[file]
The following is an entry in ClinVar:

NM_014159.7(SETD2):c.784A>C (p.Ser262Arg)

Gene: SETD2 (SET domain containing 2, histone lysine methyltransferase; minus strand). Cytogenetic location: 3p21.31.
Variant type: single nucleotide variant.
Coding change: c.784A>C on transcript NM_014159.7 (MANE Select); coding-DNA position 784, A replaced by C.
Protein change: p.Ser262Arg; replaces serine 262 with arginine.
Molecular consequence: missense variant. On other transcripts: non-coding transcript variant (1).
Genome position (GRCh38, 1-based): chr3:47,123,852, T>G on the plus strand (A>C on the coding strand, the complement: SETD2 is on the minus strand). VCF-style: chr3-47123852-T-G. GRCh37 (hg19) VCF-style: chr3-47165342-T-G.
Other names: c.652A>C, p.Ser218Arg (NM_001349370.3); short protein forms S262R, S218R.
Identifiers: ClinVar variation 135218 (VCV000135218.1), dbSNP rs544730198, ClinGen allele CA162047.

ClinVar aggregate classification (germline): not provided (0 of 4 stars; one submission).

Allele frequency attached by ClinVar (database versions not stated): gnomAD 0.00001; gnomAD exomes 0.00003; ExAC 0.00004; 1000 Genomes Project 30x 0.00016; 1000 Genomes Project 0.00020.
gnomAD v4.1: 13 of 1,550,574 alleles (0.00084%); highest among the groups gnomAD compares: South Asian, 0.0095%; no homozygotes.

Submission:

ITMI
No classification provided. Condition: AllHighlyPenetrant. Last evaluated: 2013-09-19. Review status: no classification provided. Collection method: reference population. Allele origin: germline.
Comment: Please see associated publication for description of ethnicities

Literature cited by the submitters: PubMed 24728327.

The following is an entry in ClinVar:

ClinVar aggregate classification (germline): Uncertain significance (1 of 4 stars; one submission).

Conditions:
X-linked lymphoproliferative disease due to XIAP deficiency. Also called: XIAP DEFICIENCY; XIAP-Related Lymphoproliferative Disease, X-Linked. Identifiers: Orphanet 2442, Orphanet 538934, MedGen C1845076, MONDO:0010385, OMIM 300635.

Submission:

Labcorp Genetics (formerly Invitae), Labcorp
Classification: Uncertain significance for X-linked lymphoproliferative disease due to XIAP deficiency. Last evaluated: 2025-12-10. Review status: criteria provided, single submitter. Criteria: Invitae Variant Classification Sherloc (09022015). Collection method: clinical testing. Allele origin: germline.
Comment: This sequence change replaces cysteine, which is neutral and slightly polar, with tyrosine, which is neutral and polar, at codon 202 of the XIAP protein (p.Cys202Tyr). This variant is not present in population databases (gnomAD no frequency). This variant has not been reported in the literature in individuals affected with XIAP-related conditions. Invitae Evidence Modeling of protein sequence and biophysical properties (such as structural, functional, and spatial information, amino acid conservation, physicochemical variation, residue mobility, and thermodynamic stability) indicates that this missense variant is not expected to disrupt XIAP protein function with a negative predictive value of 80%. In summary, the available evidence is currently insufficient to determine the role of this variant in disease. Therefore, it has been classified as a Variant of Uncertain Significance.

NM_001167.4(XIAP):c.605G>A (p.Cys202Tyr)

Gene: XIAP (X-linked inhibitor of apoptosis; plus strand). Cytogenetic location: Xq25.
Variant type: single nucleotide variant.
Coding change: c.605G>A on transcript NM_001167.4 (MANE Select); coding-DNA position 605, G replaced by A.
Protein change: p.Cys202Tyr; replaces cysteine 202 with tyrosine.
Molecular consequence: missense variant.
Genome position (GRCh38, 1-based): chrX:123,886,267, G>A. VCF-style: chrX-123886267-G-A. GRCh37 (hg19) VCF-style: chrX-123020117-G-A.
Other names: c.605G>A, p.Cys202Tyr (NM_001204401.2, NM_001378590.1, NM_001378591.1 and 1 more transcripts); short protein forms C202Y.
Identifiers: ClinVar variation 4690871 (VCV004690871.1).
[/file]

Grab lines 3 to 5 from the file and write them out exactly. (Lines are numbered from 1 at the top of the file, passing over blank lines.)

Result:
Gene: SETD2 (SET domain containing 2, histone lysine methyltransferase; minus strand). Cytogenetic location: 3p21.31.
Variant type: single nucleotide variant.
Coding change: c.784A>C on transcript NM_014159.7 (MANE Select); coding-DNA position 784, A replaced by C.